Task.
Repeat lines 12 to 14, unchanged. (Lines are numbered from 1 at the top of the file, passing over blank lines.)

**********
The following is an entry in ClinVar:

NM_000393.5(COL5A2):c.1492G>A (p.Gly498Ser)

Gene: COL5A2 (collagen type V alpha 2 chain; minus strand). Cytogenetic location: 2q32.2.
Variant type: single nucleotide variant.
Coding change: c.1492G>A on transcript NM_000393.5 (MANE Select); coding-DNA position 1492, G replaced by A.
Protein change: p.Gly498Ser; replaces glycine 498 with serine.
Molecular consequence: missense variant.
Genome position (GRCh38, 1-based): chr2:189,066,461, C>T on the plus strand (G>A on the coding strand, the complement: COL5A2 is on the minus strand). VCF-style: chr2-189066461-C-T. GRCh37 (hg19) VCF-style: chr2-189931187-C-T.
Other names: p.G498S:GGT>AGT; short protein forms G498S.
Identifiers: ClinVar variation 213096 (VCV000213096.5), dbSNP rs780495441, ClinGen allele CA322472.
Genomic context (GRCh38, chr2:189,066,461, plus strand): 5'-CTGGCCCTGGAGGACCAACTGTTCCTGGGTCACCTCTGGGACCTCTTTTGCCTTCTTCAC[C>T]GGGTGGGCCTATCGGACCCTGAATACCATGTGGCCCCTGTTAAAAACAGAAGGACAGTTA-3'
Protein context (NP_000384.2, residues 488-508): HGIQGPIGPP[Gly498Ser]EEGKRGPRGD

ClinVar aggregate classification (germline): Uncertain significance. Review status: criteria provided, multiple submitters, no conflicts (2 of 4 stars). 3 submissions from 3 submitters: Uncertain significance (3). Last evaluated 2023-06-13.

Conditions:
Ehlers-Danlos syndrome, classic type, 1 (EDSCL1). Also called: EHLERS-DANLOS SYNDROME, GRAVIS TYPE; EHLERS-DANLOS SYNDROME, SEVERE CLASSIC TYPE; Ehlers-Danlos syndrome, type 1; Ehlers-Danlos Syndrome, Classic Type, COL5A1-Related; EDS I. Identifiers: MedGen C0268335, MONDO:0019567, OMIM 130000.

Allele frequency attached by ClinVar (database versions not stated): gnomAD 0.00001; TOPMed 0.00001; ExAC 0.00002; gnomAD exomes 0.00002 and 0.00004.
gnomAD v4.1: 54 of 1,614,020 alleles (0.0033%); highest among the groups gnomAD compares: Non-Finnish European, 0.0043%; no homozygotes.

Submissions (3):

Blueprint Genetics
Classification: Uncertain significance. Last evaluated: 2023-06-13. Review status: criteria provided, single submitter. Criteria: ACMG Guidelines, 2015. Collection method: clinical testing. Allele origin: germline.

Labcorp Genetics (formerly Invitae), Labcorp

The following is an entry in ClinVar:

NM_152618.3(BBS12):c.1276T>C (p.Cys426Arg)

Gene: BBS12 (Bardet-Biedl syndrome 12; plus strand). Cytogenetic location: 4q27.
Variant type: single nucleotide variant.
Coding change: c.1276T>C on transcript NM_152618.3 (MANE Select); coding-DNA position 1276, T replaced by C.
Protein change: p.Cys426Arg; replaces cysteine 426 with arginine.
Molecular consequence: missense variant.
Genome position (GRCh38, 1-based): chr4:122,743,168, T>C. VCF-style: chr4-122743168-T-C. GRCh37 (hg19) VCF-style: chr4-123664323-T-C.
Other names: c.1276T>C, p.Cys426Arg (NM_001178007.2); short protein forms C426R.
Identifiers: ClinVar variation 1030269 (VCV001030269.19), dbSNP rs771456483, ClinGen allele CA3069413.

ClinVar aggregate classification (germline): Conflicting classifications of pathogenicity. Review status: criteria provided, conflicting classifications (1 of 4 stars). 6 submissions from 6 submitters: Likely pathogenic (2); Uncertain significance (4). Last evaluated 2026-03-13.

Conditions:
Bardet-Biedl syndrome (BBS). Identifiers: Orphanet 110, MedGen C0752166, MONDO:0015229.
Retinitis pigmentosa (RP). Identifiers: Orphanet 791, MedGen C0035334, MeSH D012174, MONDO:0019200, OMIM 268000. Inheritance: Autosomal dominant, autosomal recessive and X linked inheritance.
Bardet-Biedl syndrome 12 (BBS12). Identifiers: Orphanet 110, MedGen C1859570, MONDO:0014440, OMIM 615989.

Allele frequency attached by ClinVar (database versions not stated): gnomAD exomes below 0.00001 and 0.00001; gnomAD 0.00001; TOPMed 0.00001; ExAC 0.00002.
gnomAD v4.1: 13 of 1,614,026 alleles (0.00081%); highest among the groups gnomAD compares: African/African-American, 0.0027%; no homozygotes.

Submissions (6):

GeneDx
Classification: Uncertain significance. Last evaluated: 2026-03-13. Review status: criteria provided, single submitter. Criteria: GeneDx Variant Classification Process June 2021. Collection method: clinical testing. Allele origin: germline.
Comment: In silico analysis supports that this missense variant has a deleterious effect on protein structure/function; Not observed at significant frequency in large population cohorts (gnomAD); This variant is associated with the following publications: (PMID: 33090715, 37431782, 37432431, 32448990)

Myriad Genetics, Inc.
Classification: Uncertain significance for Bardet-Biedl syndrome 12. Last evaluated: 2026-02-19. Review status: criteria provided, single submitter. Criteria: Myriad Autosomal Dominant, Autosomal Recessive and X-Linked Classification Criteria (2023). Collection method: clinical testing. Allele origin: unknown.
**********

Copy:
Protein context (NP_000384.2, residues 488-508): HGIQGPIGPP[Gly498Ser]EEGKRGPRGD

ClinVar aggregate classification (germline): Uncertain significance. Review status: criteria provided, multiple submitters, no conflicts (2 of 4 stars). 3 submissions from 3 submitters: Uncertain significance (3). Last evaluated 2023-06-13.

Conditions: